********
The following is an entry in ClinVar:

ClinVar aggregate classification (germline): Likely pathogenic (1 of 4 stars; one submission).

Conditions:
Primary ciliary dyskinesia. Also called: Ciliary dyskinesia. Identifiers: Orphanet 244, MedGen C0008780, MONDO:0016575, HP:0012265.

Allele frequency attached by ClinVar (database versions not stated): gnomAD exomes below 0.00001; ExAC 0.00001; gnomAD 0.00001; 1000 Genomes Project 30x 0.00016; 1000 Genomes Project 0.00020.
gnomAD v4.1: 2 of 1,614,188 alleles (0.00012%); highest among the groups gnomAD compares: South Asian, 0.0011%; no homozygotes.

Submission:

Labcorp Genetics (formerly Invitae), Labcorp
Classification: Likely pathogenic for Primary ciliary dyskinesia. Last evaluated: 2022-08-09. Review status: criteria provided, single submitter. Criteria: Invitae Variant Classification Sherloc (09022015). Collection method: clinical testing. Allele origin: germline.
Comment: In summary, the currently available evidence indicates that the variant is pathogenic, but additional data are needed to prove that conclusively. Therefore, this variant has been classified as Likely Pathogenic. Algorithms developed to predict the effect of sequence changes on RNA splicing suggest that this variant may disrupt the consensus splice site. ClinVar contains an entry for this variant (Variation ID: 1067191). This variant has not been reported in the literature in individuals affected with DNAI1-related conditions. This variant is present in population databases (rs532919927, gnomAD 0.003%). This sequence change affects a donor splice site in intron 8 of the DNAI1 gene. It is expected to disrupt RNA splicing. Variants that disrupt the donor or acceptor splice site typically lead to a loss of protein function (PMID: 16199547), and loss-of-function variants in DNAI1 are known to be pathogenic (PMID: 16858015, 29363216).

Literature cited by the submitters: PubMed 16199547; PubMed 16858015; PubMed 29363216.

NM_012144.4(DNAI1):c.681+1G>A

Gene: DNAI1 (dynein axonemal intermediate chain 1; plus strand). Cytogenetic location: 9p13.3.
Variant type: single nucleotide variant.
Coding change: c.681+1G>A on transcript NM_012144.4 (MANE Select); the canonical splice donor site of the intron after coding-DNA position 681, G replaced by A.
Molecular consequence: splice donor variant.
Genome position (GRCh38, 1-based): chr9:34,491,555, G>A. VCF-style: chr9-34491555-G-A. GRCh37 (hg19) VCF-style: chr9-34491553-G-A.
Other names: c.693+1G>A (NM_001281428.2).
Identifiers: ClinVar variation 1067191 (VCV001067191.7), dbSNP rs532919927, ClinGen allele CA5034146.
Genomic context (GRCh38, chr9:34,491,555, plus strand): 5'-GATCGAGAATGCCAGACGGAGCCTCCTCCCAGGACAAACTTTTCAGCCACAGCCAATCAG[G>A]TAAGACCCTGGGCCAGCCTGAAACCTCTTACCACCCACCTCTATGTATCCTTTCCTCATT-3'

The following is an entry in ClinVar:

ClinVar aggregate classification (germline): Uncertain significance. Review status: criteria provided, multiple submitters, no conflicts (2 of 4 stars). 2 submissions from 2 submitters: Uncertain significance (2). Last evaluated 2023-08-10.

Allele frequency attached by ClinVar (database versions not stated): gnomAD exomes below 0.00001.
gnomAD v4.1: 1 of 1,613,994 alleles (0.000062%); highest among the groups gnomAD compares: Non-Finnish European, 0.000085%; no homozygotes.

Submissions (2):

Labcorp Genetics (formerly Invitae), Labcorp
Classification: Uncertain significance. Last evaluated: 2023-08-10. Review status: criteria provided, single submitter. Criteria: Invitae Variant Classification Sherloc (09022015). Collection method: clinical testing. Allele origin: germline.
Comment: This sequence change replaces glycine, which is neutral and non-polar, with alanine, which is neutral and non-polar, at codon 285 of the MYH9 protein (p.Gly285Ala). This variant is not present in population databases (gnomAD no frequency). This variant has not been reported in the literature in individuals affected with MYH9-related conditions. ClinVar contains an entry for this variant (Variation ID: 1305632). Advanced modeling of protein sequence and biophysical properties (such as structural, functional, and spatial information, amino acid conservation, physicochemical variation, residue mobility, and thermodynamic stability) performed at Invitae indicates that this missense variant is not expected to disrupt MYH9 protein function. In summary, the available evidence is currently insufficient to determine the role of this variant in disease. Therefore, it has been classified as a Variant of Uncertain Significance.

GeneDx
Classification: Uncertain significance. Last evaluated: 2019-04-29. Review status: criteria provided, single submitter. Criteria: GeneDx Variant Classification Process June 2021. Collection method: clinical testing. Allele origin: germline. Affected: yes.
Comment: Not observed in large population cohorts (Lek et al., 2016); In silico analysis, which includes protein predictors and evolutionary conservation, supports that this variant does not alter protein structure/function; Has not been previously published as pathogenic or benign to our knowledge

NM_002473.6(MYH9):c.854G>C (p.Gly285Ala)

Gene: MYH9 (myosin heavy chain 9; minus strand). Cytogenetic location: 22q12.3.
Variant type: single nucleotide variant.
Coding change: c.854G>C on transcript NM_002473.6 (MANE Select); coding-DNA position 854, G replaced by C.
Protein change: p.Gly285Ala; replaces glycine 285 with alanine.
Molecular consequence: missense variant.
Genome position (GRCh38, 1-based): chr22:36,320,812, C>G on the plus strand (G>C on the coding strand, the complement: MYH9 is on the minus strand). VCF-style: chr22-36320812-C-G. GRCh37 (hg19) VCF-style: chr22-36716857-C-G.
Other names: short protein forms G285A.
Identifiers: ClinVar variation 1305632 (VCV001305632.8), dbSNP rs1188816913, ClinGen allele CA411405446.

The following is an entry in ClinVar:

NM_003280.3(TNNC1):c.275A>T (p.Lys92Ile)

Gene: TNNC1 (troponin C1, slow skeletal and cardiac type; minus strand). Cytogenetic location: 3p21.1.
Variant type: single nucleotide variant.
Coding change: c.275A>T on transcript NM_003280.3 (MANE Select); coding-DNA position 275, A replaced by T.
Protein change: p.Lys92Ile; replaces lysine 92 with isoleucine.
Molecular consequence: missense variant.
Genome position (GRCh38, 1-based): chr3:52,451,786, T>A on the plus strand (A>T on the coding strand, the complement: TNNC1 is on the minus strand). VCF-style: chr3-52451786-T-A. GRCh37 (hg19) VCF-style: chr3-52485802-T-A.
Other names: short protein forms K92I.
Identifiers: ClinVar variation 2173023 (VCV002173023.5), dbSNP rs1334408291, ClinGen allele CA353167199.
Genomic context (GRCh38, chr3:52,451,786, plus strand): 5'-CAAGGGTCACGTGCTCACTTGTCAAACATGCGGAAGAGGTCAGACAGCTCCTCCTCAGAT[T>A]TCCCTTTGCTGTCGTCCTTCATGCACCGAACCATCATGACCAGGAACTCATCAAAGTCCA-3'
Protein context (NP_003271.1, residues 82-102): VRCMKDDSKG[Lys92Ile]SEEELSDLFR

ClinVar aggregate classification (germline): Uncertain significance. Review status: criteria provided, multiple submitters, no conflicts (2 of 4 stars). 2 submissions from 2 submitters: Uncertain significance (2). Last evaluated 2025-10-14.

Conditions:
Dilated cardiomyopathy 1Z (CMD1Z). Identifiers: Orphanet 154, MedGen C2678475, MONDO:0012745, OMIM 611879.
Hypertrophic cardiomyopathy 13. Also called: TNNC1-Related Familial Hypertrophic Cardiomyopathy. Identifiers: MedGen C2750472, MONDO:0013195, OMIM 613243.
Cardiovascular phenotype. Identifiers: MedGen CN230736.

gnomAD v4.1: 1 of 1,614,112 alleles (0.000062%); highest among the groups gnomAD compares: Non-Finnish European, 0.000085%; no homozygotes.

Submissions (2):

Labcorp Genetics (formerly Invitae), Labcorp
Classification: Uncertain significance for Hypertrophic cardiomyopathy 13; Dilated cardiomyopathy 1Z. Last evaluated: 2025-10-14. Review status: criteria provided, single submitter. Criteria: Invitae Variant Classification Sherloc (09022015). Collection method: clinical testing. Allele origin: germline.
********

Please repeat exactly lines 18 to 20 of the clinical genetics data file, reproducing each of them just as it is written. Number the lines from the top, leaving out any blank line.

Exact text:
Other names: c.693+1G>A (NM_001281428.2).
Identifiers: ClinVar variation 1067191 (VCV001067191.7), dbSNP rs532919927, ClinGen allele CA5034146.
Genomic context (GRCh38, chr9:34,491,555, plus strand): 5'-GATCGAGAATGCCAGACGGAGCCTCCTCCCAGGACAAACTTTTCAGCCACAGCCAATCAG[G>A]TAAGACCCTGGGCCAGCCTGAAACCTCTTACCACCCACCTCTATGTATCCTTTCCTCATT-3'